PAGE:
Days 12 and 13 — Out from Cyberspace and Into The System

Navigating around on the computer has been a bit tricky since we got here. That is why no post yesterday. One can’t get a phone contract, for instance, until one has lived in Sweden for 8 months. No idea why that is the case. Likewise, one cannot get home internet, TV or phone service until one is in the system, that is officially registered with the appropriate government agencies.

At any rate, the service provider we are using, called Telia, had several glitches with my wireless internet connection. First, they only gave me one day service when we signed up for one week with a week’s bonus. Then,  yesterday morning, I could not connect to the net no matter what I tried. Today we found out that my new wireless stick had not been loaded with money to allow me a connection. Each time I called their support number I got to speak to a Swede who was actually here in Sweden and the issues were resolved immediately and they gave me an extra week’s worth of service, gratis. Take that, Comcast.

We then signed up for a TV, internet and home phone package for less than $100 a month, first three months free. Best of all, I am going to get ESPN!

Last night I bought a smart phone, which means  you can figure it out if you are smart. I desperately need a manual (in English!) so it is fortunate I am back online.

I did manage to take some photos downtown this morning while waiting for the Telia store to open. Nothing opens here before 10:00.

The big church on the town central square.

This is an admittedly lousy shot of the massive organ inside the church. Organists come from all over to play it. We have heard some fantastic organ concerts here over the years, real Phantom of the Opera type stuff that shakes the building.

Every church we have been in in Sweden has one or more models of a boat hanging prominently. When a ship escaped a disaster at sea it was convention to give thanks by building a model of the ship for the nearest church.

Most churches also have graves inside on the floor. This one is from 1500 and something and the writing looks like it is backwards.

An example of the old style architecture common in the center of town. Right next door is an ultramodern fitness center.

The really big deal, however, is that today I received my “personnummer” indicating that I am officially in the Swedish system. It has its basis in the centuries old tradition of noting down every person in a church registry. Births, death, marriages, etc. were all recorded in the local church book and the current system is a continuation of that. A few summers ago our friend Carrie came with her husband to Sweden and we were able to find where her relatives in the church registry from about 200 years ago in this little church near the Norwegian border.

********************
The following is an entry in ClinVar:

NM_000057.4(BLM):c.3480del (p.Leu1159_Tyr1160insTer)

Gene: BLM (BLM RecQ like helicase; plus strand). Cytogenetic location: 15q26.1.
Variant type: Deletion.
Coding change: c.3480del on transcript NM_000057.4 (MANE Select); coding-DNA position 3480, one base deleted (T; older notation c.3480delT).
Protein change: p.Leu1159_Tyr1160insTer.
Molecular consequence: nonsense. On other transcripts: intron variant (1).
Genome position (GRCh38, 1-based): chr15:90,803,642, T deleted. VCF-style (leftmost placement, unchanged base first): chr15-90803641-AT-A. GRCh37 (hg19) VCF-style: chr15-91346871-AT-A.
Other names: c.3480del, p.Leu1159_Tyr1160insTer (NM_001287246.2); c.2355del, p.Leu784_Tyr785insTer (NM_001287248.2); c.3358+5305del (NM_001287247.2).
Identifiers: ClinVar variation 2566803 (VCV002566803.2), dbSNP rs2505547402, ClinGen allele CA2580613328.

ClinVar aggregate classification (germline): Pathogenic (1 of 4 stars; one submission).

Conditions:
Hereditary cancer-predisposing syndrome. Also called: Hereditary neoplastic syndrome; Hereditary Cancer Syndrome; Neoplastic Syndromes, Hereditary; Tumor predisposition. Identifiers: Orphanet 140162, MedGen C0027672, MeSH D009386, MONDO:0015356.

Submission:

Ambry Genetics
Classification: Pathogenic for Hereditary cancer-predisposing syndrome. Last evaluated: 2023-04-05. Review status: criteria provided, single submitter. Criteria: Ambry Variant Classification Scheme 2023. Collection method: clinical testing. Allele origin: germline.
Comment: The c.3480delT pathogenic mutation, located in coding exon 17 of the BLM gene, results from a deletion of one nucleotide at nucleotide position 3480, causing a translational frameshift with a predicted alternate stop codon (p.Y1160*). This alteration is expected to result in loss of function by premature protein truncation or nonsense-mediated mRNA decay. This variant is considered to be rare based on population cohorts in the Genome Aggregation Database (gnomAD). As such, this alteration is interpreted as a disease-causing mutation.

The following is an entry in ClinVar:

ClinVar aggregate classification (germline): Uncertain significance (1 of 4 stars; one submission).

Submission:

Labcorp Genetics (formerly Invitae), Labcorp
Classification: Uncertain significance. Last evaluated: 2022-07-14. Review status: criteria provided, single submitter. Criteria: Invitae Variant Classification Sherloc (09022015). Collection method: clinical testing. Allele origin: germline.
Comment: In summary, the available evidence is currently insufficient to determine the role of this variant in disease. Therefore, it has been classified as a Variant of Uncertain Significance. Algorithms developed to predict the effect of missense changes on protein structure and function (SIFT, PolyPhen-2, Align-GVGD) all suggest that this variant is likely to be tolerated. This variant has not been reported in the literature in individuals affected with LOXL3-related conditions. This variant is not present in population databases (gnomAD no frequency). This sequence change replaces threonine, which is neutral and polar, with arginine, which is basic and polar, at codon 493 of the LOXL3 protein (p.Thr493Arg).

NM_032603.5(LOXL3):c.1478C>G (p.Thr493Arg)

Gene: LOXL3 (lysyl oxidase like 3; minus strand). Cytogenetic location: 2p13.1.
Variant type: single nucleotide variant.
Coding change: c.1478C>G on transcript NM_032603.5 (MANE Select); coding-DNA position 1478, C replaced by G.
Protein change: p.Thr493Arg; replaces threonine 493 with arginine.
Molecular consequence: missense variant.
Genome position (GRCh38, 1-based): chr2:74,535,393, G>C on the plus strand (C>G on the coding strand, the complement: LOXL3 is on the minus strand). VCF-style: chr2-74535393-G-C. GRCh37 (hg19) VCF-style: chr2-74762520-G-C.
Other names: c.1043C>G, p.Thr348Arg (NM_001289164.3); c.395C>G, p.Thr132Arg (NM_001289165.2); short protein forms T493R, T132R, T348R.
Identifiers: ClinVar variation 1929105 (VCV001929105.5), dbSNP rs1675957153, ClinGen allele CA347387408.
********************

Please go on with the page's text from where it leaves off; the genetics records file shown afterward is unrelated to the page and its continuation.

Being in the system has its benefits. My healthcare is now free. My dental costs are now discounted 50%. In a couple years, I will receive a pension. Plus, whatever other benefits your average Sven Svensson receives.

It gives one pause to think that a comparatively small country with a population 30 time smaller than the U.S., and a country that 100 years ago was a poor, uneducated agrarian society, has been able to institute policies that have generated enough resources to furnish not only their citizenry with a panoply of benefits but also those newly immigrating.

Last summer, we had the pleasure to meet a young couple who are friends of one of Mariette’s cousins. She is a middle school PE teacher and he works in a lumber mill. I don’t think you could find two more middle class/working class type jobs that these two hold. Later that summer they visited us as part of their vacation to the U.S. They spent 7 weeks (SEVEN!) traveling all over the U.S.–Boston, Newport, NYC, Washington, San Francisco, LA, Las Vegas and Hawaii, renting cars, staying in hotels and enjoying themselves enormously. I wonder how many Americans of any stripe could afford that much time to travel abroad even if they had the finances to pay for it. They just had their first child this past May and now both will get roughly a year’s maternity leave at, I think, 80% of their salary. Same deal repeats if they decide to have another kid.

Politically, the right wing is in power here. But “right wing” seems to be a relative term. Even the right wing in Sweden makes President Obama look like a Tea Partier. It is political suicide to mess with any of the social programs I have mentioned here.

Politics aside, there was definitely some good news today!




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